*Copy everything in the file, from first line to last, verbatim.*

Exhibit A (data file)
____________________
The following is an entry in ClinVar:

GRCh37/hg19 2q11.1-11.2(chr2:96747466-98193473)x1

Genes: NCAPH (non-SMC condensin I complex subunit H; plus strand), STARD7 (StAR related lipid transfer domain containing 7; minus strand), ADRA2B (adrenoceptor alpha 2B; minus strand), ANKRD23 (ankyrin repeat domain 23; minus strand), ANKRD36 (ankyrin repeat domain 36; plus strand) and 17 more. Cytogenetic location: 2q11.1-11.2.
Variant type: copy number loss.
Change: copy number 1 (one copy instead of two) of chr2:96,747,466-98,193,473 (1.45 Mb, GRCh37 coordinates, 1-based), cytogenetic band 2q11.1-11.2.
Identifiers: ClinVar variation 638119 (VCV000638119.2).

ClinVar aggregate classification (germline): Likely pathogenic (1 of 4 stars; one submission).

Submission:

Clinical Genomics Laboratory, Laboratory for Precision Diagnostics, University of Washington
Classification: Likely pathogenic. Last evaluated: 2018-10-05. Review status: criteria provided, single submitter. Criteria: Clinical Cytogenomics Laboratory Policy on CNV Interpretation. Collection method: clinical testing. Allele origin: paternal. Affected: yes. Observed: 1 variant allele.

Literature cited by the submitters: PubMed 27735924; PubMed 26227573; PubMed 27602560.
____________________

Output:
The following is an entry in ClinVar:

GRCh37/hg19 2q11.1-11.2(chr2:96747466-98193473)x1

Genes: NCAPH (non-SMC condensin I complex subunit H; plus strand), STARD7 (StAR related lipid transfer domain containing 7; minus strand), ADRA2B (adrenoceptor alpha 2B; minus strand), ANKRD23 (ankyrin repeat domain 23; minus strand), ANKRD36 (ankyrin repeat domain 36; plus strand) and 17 more. Cytogenetic location: 2q11.1-11.2.
Variant type: copy number loss.
Change: copy number 1 (one copy instead of two) of chr2:96,747,466-98,193,473 (1.45 Mb, GRCh37 coordinates, 1-based), cytogenetic band 2q11.1-11.2.
Identifiers: ClinVar variation 638119 (VCV000638119.2).

ClinVar aggregate classification (germline): Likely pathogenic (1 of 4 stars; one submission).

Submission:

Clinical Genomics Laboratory, Laboratory for Precision Diagnostics, University of Washington
Classification: Likely pathogenic. Last evaluated: 2018-10-05. Review status: criteria provided, single submitter. Criteria: Clinical Cytogenomics Laboratory Policy on CNV Interpretation. Collection method: clinical testing. Allele origin: paternal. Affected: yes. Observed: 1 variant allele.

Literature cited by the submitters: PubMed 27735924; PubMed 26227573; PubMed 27602560.